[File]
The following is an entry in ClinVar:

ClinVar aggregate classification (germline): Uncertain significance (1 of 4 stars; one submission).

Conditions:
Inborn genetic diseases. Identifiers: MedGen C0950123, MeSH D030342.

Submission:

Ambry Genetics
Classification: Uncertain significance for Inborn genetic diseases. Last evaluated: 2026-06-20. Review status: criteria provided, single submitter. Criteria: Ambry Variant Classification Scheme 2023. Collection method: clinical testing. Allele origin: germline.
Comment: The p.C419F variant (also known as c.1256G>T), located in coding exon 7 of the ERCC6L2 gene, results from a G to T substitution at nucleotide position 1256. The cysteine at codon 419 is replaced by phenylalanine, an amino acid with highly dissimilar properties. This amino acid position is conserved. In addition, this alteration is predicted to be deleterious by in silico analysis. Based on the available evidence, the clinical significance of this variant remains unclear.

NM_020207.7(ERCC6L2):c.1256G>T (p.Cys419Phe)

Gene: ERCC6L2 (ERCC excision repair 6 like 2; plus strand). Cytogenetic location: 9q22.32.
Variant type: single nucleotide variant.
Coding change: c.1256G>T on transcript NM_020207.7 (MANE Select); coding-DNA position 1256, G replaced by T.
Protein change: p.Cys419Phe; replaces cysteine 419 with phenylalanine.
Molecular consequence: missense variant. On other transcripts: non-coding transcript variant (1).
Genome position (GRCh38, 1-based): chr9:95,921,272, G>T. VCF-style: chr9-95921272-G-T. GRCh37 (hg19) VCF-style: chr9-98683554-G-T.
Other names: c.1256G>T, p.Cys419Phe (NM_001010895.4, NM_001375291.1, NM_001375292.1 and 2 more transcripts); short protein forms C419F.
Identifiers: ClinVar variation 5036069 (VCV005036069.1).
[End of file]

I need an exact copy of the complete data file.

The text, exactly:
The following is an entry in ClinVar:

ClinVar aggregate classification (germline): Uncertain significance (1 of 4 stars; one submission).

Conditions:
Inborn genetic diseases. Identifiers: MedGen C0950123, MeSH D030342.

Submission:

Ambry Genetics
Classification: Uncertain significance for Inborn genetic diseases. Last evaluated: 2026-06-20. Review status: criteria provided, single submitter. Criteria: Ambry Variant Classification Scheme 2023. Collection method: clinical testing. Allele origin: germline.
Comment: The p.C419F variant (also known as c.1256G>T), located in coding exon 7 of the ERCC6L2 gene, results from a G to T substitution at nucleotide position 1256. The cysteine at codon 419 is replaced by phenylalanine, an amino acid with highly dissimilar properties. This amino acid position is conserved. In addition, this alteration is predicted to be deleterious by in silico analysis. Based on the available evidence, the clinical significance of this variant remains unclear.

NM_020207.7(ERCC6L2):c.1256G>T (p.Cys419Phe)

Gene: ERCC6L2 (ERCC excision repair 6 like 2; plus strand). Cytogenetic location: 9q22.32.
Variant type: single nucleotide variant.
Coding change: c.1256G>T on transcript NM_020207.7 (MANE Select); coding-DNA position 1256, G replaced by T.
Protein change: p.Cys419Phe; replaces cysteine 419 with phenylalanine.
Molecular consequence: missense variant. On other transcripts: non-coding transcript variant (1).
Genome position (GRCh38, 1-based): chr9:95,921,272, G>T. VCF-style: chr9-95921272-G-T. GRCh37 (hg19) VCF-style: chr9-98683554-G-T.
Other names: c.1256G>T, p.Cys419Phe (NM_001010895.4, NM_001375291.1, NM_001375292.1 and 2 more transcripts); short protein forms C419F.
Identifiers: ClinVar variation 5036069 (VCV005036069.1).